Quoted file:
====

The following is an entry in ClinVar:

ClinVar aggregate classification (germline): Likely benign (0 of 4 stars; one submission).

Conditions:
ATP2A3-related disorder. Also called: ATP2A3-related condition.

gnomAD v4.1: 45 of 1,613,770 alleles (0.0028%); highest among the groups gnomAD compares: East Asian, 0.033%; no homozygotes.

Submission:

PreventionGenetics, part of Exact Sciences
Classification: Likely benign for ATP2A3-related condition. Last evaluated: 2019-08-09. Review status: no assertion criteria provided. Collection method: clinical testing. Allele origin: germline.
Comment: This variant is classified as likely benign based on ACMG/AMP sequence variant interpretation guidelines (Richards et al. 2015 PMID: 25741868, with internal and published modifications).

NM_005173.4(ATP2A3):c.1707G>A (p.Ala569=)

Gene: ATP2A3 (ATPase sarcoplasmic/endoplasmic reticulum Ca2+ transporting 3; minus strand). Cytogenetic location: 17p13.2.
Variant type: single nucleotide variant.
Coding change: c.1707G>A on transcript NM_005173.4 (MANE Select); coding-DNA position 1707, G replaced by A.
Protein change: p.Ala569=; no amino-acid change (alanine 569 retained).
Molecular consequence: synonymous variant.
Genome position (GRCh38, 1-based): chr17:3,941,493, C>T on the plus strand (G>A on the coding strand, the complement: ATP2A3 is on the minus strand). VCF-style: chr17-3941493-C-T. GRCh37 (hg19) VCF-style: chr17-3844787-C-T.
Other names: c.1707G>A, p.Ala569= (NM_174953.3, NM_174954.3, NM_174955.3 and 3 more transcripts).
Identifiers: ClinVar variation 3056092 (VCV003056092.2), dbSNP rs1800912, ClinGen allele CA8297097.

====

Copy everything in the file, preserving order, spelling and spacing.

The following is an entry in ClinVar:

ClinVar aggregate classification (germline): Likely benign (0 of 4 stars; one submission).

Conditions:
ATP2A3-related disorder. Also called: ATP2A3-related condition.

gnomAD v4.1: 45 of 1,613,770 alleles (0.0028%); highest among the groups gnomAD compares: East Asian, 0.033%; no homozygotes.

Submission:

PreventionGenetics, part of Exact Sciences
Classification: Likely benign for ATP2A3-related condition. Last evaluated: 2019-08-09. Review status: no assertion criteria provided. Collection method: clinical testing. Allele origin: germline.
Comment: This variant is classified as likely benign based on ACMG/AMP sequence variant interpretation guidelines (Richards et al. 2015 PMID: 25741868, with internal and published modifications).

NM_005173.4(ATP2A3):c.1707G>A (p.Ala569=)

Gene: ATP2A3 (ATPase sarcoplasmic/endoplasmic reticulum Ca2+ transporting 3; minus strand). Cytogenetic location: 17p13.2.
Variant type: single nucleotide variant.
Coding change: c.1707G>A on transcript NM_005173.4 (MANE Select); coding-DNA position 1707, G replaced by A.
Protein change: p.Ala569=; no amino-acid change (alanine 569 retained).
Molecular consequence: synonymous variant.
Genome position (GRCh38, 1-based): chr17:3,941,493, C>T on the plus strand (G>A on the coding strand, the complement: ATP2A3 is on the minus strand). VCF-style: chr17-3941493-C-T. GRCh37 (hg19) VCF-style: chr17-3844787-C-T.
Other names: c.1707G>A, p.Ala569= (NM_174953.3, NM_174954.3, NM_174955.3 and 3 more transcripts).
Identifiers: ClinVar variation 3056092 (VCV003056092.2), dbSNP rs1800912, ClinGen allele CA8297097.